Joe worked more than twelve hours a day, often without taking breaks. Starting a charitable business demanded so much time and energy that he had little left to offer his wife and children when he got home. After the toll of chronic stress landed Joe in the hospital, a friend offered to organize a team to help him. Though he dreaded giving up control, Joe knew he couldn’t keep up his current pace. He agreed to trust his friend—and God—as he delegated responsibilities to the group of people they chose together. A year later, Joe admitted that the charity and his family could never have prospered if he’d refused the help God had sent him.

God didn’t design people to thrive without the support of a loving community. In Exodus 18, Moses led the Israelites through the wilderness. He tried serving God’s people as a teacher, a counselor, and a judge all on his own. When his father-in-law visited, he offered Moses advice: “You and these people who come to you will only wear yourselves out,” said Jethro. “The work is too heavy for you; you cannot handle it alone” (Exodus 18:18). He encouraged Moses to share the workload with faithful people. Moses accepted help and the whole community benefited.

When we trust that God works in and through all His people as we work together, we can find true rest.

By:  Xochitl Dixon

Reflect & Pray

How can you trust God by asking for help or offering help to someone in leadership this week? How has He provided you the support of trustworthy people?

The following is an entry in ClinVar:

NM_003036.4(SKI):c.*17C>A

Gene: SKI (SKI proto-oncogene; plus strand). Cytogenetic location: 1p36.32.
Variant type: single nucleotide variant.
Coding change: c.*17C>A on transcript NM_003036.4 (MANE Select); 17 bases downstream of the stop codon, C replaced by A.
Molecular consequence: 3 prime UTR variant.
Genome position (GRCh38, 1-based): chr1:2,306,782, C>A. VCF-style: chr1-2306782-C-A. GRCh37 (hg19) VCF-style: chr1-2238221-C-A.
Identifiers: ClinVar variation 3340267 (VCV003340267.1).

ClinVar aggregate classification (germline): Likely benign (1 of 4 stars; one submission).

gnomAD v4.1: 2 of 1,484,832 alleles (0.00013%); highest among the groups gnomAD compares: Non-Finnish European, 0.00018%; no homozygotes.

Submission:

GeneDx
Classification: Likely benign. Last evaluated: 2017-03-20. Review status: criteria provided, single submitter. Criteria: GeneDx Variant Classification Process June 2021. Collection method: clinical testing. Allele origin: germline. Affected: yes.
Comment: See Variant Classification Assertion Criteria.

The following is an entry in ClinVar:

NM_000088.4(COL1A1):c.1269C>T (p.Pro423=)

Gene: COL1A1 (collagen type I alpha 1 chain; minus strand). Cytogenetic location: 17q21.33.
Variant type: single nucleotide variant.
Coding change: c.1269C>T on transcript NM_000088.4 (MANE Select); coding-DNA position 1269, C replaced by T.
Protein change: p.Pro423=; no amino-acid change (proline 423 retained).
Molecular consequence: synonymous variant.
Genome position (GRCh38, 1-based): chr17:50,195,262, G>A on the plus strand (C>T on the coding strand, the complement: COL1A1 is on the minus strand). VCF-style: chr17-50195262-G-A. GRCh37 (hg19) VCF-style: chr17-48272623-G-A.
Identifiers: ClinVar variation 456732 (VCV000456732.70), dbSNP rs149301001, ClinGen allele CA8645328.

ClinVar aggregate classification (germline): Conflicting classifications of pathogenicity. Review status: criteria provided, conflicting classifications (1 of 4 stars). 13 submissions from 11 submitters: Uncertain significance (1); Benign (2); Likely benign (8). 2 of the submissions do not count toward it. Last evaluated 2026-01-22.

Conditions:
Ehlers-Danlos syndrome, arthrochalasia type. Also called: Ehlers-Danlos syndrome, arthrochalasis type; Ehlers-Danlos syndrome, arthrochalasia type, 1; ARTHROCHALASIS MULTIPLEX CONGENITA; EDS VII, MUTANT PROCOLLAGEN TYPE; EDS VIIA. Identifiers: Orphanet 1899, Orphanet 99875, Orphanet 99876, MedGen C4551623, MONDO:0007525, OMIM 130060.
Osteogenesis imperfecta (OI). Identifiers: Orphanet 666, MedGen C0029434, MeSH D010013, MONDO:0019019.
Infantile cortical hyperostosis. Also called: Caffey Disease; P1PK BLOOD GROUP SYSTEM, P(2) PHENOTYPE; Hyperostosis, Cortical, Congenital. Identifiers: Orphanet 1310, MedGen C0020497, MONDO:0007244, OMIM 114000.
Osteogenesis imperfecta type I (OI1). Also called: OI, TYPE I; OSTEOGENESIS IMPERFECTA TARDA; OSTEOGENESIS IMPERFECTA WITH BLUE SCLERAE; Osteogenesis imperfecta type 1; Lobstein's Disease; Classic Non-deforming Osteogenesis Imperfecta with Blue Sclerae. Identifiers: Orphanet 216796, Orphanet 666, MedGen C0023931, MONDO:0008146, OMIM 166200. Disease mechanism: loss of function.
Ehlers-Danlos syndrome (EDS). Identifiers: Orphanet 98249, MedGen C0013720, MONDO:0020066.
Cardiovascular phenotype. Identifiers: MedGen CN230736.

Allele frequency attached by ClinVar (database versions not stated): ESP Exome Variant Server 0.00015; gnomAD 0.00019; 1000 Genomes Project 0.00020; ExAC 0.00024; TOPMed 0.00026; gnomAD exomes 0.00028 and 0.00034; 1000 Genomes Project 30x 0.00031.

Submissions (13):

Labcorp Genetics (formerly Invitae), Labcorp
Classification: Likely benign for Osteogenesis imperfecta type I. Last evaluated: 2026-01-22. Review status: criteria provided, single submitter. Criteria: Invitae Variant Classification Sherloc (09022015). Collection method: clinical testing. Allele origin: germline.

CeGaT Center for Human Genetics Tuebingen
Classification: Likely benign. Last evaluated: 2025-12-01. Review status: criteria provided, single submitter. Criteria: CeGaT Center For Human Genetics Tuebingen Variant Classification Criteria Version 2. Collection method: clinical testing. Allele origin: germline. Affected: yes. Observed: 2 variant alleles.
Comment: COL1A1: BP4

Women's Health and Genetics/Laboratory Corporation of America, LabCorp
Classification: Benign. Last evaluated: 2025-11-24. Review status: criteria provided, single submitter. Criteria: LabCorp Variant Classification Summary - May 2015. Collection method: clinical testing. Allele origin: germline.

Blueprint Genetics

Father God, thank You for never asking me to handle life without Your help or the support of others.

http://www.odb.org

Our Daily Bread — Learning from Foolishness

Bible in a Year:

The heart of the wise inclines to the right, but the heart of the fool to the left. Even as fools walk along the road, they lack sense.

Ecclesiastes 10:2–3

Today’s Scripture & Insight:Ecclesiastes 10:1–14

A man walked into a convenience store in Wollongong, Australia, put a $20 bill on the counter and asked for change. When the clerk opened the cash drawer, the man pulled a gun and asked for all the cash in the register, which the clerk promptly provided. The man took the cash from the clerk and fled, leaving the $20 bill on the counter. The total amount of cash he got from the drawer? Fifteen dollars.

We all act foolishly at times—even if, unlike this thief, we’re trying to do the right thing. The key is how we learn from our foolish behavior. Without correction, our poor choices can become habits, which will negatively shape our character. We’ll become “fools . . . [who] lack sense” (Ecclesiastes 10:3). 

Sometimes it’s hard to admit our foolishness because of the extra work it requires. Perhaps we need to reflect on a particular character flaw, and that’s painful. Or maybe we need to admit that a decision was made hastily and next time we should take more care. Whatever the reason, it never pays to ignore our foolish ways.

Thankfully, God can use our foolishness to discipline and shape us. Discipline isn’t “pleasant at the time,” but its training yields good fruit in the long run (Hebrews 12:11). Let’s accept our Father’s discipline for our foolish behavior and ask Him to make us more like the sons and daughters He intends us to be.

By:  Con Campbell

Reflect & Pray

What’s a recent foolish choice you’ve made? What do you think God wants you to learn from it?

Thank You, Father, for using my foolishness to train me. May I accept Your discipline graciously as You continue to work in me.

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Our Daily Bread — At Our Worst

Bible in a Year:

Be completely humble and gentle; be patient, bearing with one another in love.

Ephesians 4:2

Today’s Scripture & Insight:Ephesians 4:20–32